Bookley's return also opens up the opportunity to record my third 'hobbyist audiobook'; I recorded David Foster Wallace's "A Supposedly Fun Thing I'll Never Do Again" as a Christmas present for an overseas friend, then followed up with Raymond Chandler's "The Simple Art of Murder" as more of a project I could 'show around'. C.S. Lewis's "The Screwtape Letters" are calling me next -- it would be the longest such project I've attempted, but is also the most interesting from a personal perspective.

Perhaps the key is simply realizing that these things are doable; that I control much more of the outcome than, say, trying to find a girlfriend or looking for a new job. Start with the things you can do. Go from there.

Let's see if I follow through.

Saturday, August 14, 2010

Gen Con 2010 - Day One

The first item on the agenda for the first day of the convention was the dealer's room.

I'd 'invested' in a VIG badge again for 2010, fueled in large part by the feeling of awesomeness I'd had in 2009 by being a VIG and taking advantage of all the perks of the program. Some of the options were better than the previous year, as the VIG organizers took the lessons of 2009 and applied them to improve the VIG experience (best example: there was no drink shortage in 2010 as there had been in 2009, and there was also more non-carbonated juice options, which I took full advantage of). Other options weren't as impressive as in 2009 (best example: though there were technically two swag bags in 2010, even both combined failed to be as impressive as the single 2009 swag bag, including the bag itself).

One of the big reasons to do VIG, however, is that on Thursday, with the rest of the con-goers waiting around until the official 10am opening time, VIGs (along with a few other limited classes of individuals, like press) got to enter the hall an hour early. Though there was a long line to get into the hall, the hall itself was so huge that by the time Chip and I had managed to navigate the line and get into the hall, the cluster of VIGs before us had been reduced to a vague mist of consumers that clustered just a bit around the larger vendors in the hall. I ended up picking up more magnets for my Alea Tools kit, stopped off at the Paizo booth to grab a couple of copies of the Pathfinder Advanced Player's Guide for two friends back home who'd requested it, and helped Chip go through the list of Reaper miniatures he'd brought to collect at this year's con (though in honesty, it was more like Chip was going through the list while I stood back and flirted with the woman in costume). After our tour through the hall, which ended shortly after the general admission started at 10am, we waded through the now crammed exhibitor's hall to escape back to our hotel room, dropped off our various bits of swag, and headed off to D&D HQ - a.k.a. the Sagamore Ballroom.

The first thing we did at Sagamore was participate in a convention delve -- a delve is a short (in this case, hour long) D&D adventure in which you participate with pregenerated characters and try to complete as much of the adventure as possible without dying or running out of time. This year's main delve (the Lair of the Dread Witch) featured pregenerated characters using the new D&D Essentials toolkit, and not only were the characters far simpler than the 4E characters we'd gotten used to, the adventure they were participating in was viciously difficult, a seeming continuation of the ethic of the Dark Sun D&D Encounters series in which someone designing the encounters simply decided to prove to people that 4E isn't the candy-strewn cakewalk that its detractors claim it is. One brutal hour later, I decided to skip the delve for the rest of the con, though Chip gave it another try and, if anything, had an even worse experience in his second attempt.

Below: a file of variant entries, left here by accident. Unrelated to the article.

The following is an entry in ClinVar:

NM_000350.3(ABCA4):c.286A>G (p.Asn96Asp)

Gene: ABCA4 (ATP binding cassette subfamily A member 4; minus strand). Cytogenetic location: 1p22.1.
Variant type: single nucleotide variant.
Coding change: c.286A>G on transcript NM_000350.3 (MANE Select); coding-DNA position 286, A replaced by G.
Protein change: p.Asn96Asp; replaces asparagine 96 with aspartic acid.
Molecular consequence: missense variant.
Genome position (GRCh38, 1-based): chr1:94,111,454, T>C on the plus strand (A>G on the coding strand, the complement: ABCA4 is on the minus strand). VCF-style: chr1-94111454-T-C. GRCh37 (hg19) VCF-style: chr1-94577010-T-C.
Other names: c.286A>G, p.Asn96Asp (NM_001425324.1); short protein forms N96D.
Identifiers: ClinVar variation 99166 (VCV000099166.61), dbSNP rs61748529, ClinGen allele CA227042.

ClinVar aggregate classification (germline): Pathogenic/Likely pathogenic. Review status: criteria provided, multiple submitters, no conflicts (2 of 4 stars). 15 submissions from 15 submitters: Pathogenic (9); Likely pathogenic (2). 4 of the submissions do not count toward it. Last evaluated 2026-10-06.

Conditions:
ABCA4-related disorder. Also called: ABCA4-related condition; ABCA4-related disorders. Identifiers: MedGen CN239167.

After delving, I headed up to grab lunch in the room (the first of many PB&Js) while waiting for what I expected to be the highlight of the convention: True Dungeon. True Dungeon is a 'live action' D&D experience, where a group of up to eight players takes on the roles of traditional D&D classes, but acts out the adventure by walking through a constructed 'dungeon', physically interacting with puzzles and traps (and occasionally even monsters!) and generally enjoying the hell out of the experience. Even better, I'd managed to secure an entire block of eight tickets, and all of our group was in for the run -- the first time I was set to do a True Dungeon run entirely with people I knew.

The start of the adventure was fine -- we motored through puzzles and mowed down monsters (including a very attractive ice demon in a neat optical illusion room) before finally reaching the final challenge -- Smoke the red dragon! Sadly, we were a horribly under-geared party (at least three of us were playing for the first time ever) and we ended up being unable to slay Smoke before his fiery breath killed us all -- the first time I'd ever failed to successfully complete a True Dungeon run. The disappointment was short-lived, though, as it became clear that most parties were unable to defeat Smoke (though a tweet from celebrity Wil Wheaton bragged that not only had he defeated the dragon, but he did so with a critical hit at just the right moment -- more on this later).